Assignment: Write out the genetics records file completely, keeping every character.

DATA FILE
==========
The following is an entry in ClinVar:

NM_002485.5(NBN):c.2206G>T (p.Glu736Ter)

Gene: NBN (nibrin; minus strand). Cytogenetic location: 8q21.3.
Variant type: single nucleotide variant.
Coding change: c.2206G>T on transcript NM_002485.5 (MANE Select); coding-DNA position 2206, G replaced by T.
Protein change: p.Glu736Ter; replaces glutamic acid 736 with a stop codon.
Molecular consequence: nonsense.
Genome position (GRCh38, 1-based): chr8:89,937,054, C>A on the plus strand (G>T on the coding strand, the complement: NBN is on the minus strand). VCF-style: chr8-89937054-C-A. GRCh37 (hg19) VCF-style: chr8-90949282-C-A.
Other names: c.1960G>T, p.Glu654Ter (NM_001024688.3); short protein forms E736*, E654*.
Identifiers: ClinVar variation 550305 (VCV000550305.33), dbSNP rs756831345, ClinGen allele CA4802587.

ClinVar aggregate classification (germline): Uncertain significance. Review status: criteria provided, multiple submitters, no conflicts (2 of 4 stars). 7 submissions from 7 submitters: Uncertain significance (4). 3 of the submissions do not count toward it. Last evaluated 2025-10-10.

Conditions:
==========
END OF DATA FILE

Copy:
The following is an entry in ClinVar:

NM_002485.5(NBN):c.2206G>T (p.Glu736Ter)

Gene: NBN (nibrin; minus strand). Cytogenetic location: 8q21.3.
Variant type: single nucleotide variant.
Coding change: c.2206G>T on transcript NM_002485.5 (MANE Select); coding-DNA position 2206, G replaced by T.
Protein change: p.Glu736Ter; replaces glutamic acid 736 with a stop codon.
Molecular consequence: nonsense.
Genome position (GRCh38, 1-based): chr8:89,937,054, C>A on the plus strand (G>T on the coding strand, the complement: NBN is on the minus strand). VCF-style: chr8-89937054-C-A. GRCh37 (hg19) VCF-style: chr8-90949282-C-A.
Other names: c.1960G>T, p.Glu654Ter (NM_001024688.3); short protein forms E736*, E654*.
Identifiers: ClinVar variation 550305 (VCV000550305.33), dbSNP rs756831345, ClinGen allele CA4802587.

ClinVar aggregate classification (germline): Uncertain significance. Review status: criteria provided, multiple submitters, no conflicts (2 of 4 stars). 7 submissions from 7 submitters: Uncertain significance (4). 3 of the submissions do not count toward it. Last evaluated 2025-10-10.

Conditions: